In an America split into the genetically superior and inferior, a fiercely ambitious ballerina and a boy from the wrong side of the tracks must stop a deadly virus that is spreading quickly.
Determined to escape from TOR-N, a corrupt Narxis research center, Davis meets another recovered patient, Mercer, whose sweet smile and quirky sense of humor give her hope in humanity again—and a way out. As they make a perilous journey seeking clues that could lead to a cure, Davis and Mercer’s friendship begins to evolve into something more… but she’s still struggling to let go of her feelings for Cole, whom she believes is dead.
Meanwhile, Cole has plans to change his identity in order to compete in the Olympiads—where Imps have now been invited to compete against Priors. He begins training with Mari, the intense and rebellious daughter of a retired fighter, but through trials and tests that are both exhausting and exhilarating, he finds himself in over his head—literally.
Will both Davis and Cole have the strength to resist temptation? Will they have the courage to face the answers they’re seeking? Will their love survive across the divide?
Review (3 stars)
Torn is the second and last book in The Feuds duology. I must say that I’m really liking this ‘duology’ type of ‘series’ as I won’t have to wait yet again for the next part of the series but the story is just right in length. Feuds ended in a bit of a cliff-hanger and I was keen on continuing Davis’ and Cole’s journeys; coming from opposite ways of life, they face what is basically a insurmountable challenge to be together and stay together. By the end of Feuds, they were torn apart.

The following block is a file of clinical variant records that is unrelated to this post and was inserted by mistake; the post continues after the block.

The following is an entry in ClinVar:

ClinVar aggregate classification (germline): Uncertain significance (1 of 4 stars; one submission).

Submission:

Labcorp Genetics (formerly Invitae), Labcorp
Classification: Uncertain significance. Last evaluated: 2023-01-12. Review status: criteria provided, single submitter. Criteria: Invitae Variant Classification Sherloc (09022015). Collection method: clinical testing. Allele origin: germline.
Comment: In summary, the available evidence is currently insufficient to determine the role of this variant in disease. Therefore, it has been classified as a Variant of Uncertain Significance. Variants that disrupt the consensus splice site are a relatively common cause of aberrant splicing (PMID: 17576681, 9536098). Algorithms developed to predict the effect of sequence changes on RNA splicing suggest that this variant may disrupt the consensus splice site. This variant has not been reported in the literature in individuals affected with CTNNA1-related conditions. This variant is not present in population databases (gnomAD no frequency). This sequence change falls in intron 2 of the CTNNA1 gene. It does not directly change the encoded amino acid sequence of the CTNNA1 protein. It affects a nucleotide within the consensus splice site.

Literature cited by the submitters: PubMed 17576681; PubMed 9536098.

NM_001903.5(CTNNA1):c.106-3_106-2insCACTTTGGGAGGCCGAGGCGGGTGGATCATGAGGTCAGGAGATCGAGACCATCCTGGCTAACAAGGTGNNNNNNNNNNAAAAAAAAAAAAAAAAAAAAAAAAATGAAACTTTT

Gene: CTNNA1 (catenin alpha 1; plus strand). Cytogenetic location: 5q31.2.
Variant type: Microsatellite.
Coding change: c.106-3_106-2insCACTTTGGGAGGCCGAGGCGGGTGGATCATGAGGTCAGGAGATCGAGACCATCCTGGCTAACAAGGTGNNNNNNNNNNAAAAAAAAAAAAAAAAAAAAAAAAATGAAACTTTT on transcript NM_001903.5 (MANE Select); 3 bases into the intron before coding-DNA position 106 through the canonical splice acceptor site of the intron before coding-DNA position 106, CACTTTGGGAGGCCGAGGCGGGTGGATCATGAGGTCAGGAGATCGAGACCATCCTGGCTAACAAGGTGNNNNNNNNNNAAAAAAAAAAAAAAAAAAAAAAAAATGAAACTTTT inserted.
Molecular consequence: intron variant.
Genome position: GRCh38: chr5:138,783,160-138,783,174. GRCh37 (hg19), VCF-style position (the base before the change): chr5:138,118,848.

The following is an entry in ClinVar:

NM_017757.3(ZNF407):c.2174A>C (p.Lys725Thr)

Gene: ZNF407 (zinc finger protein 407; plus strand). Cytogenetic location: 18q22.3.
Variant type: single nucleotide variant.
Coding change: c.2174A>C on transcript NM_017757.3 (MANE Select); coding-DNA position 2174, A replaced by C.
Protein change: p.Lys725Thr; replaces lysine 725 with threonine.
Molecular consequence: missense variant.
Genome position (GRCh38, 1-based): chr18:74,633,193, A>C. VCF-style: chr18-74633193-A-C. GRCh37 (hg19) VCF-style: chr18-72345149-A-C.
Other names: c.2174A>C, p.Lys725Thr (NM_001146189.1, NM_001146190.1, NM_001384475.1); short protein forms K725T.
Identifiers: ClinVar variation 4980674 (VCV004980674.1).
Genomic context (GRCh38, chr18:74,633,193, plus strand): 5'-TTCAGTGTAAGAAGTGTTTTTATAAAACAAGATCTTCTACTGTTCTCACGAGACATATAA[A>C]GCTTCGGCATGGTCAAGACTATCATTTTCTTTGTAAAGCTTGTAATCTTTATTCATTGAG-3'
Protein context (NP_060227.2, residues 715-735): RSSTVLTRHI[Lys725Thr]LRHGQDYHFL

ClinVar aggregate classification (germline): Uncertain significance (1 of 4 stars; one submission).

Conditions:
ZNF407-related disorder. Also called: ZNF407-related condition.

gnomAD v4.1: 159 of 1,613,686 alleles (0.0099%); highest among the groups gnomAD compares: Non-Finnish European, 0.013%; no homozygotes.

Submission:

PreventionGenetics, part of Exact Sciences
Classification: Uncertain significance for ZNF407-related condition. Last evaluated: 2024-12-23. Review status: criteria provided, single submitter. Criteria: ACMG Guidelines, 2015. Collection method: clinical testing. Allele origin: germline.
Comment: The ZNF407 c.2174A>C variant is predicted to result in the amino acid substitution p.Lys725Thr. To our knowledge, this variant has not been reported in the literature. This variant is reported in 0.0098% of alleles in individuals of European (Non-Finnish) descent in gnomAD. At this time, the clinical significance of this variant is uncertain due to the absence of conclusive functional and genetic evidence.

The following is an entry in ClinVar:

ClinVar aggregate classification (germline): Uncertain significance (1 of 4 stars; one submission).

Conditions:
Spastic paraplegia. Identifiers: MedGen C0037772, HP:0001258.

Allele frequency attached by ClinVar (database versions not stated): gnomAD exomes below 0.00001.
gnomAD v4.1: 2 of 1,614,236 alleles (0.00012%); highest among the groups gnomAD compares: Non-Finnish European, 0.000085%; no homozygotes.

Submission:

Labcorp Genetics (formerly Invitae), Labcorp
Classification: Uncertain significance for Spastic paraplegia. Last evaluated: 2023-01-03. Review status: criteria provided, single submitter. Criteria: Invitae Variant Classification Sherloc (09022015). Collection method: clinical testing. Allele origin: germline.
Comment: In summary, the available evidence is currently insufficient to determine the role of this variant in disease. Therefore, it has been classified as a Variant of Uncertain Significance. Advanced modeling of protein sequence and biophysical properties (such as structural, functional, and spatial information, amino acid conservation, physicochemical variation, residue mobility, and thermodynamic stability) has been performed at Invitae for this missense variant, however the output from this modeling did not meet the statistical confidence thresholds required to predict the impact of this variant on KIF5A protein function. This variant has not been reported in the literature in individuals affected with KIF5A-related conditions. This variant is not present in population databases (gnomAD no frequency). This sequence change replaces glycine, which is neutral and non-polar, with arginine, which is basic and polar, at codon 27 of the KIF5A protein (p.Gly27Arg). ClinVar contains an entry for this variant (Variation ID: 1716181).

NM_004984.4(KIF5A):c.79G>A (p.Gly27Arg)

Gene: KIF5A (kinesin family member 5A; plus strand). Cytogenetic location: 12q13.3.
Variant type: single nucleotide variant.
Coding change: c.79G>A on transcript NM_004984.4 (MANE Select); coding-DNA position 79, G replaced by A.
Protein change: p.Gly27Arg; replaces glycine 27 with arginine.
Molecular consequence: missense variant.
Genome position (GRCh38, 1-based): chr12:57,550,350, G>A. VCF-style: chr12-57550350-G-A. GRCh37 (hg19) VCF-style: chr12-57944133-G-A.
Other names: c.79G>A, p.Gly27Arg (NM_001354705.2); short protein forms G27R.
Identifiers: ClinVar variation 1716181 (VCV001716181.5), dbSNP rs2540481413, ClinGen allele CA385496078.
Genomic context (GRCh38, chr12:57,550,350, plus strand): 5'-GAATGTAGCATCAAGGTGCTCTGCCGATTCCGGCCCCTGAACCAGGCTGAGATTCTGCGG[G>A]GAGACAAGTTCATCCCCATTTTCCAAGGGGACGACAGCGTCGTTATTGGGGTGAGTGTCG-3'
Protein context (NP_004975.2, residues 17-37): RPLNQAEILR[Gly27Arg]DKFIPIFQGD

Thankfully, the story is told from two perspectives, Davis’ and Cole’s, so we see what challenges they had to tackle on their own. Davis is still her wise old self albeit a very sad one but otherwise still a very together and confident girl. I really like that she’s not totally consumed with the thought of Cole. On the other hand, Cole was still just as determined to survive and fight for a better future, for his family and for Davis.
I’ve enjoyed having to explore this world a little more as other parts of the world was introduced, a load of interesting new characters, and some Hunger Games-esque twist (not quite sure whether I like this last bit; one part of me thinks it’s unnecessary). It was a little disappointing that we didn’t get to see Davis and Cole together for most of the book but I think the meeting point was so very sweet that it kinda made up for it. For me, anyway…
Torn was a breeze to read especially since I’ve picked up the jargons from the first book. The ending, I felt, was too rushed which, therefore, I think, left a couple of continuity issues and/or loose ends. In saying that, I read an uncorrected proof, so maybe it’s fixed in the published copy.
Thanks St Martin’s Press for copy of eARC via NetGalley
Avery Hastings is an author and former book editor from New York City. Avery grew up in Ohio, graduated in 2006 from the University of Notre Dame and earned her MFA from the New School in 2008. When she’s not reading or writing, Avery can usually be spotted lying around in the park with her affable dog. Like her protagonists, she knows how to throw a powerful right hook and once dreamed of becoming a ballerina. In addition to New York, Avery has recently lived in Mumbai and Paris, but is happy to call Brooklyn home (for now).
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